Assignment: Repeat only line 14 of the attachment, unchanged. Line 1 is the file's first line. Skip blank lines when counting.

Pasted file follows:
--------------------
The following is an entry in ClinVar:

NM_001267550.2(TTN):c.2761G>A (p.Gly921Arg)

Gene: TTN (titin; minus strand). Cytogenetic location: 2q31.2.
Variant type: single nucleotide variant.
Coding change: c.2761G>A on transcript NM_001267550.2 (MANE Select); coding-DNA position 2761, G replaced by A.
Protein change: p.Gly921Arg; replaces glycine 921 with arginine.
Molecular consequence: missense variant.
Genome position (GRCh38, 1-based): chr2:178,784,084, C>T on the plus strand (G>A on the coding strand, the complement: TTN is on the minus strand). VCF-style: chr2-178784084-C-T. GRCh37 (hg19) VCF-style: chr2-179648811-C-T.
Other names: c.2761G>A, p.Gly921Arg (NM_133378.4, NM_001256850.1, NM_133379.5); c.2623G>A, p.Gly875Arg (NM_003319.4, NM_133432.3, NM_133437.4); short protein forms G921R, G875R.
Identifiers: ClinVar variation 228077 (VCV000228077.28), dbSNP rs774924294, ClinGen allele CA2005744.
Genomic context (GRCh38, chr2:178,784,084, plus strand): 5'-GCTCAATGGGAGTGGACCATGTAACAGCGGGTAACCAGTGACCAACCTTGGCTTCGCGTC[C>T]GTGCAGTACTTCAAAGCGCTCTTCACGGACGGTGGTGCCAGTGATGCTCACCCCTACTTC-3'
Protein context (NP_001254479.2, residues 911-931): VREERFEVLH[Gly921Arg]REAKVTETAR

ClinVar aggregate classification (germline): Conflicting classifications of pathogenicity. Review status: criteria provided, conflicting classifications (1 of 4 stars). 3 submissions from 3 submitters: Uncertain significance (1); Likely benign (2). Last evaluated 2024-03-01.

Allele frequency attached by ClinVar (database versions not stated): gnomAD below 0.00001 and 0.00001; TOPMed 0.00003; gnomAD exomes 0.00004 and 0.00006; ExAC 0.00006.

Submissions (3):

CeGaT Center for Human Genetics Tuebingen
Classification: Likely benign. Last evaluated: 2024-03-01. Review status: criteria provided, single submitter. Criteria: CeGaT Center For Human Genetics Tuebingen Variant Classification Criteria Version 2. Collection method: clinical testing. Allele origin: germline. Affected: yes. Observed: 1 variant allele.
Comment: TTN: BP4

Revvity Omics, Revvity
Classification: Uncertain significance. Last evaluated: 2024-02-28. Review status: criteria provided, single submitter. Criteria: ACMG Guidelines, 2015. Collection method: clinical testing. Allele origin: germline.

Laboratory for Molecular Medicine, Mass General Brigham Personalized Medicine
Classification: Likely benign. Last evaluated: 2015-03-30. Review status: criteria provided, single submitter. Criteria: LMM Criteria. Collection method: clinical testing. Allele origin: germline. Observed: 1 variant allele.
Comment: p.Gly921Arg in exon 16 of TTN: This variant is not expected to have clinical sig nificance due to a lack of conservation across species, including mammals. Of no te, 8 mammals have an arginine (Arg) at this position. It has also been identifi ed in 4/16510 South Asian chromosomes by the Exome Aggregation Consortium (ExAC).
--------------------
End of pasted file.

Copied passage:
Allele frequency attached by ClinVar (database versions not stated): gnomAD below 0.00001 and 0.00001; TOPMed 0.00003; gnomAD exomes 0.00004 and 0.00006; ExAC 0.00006.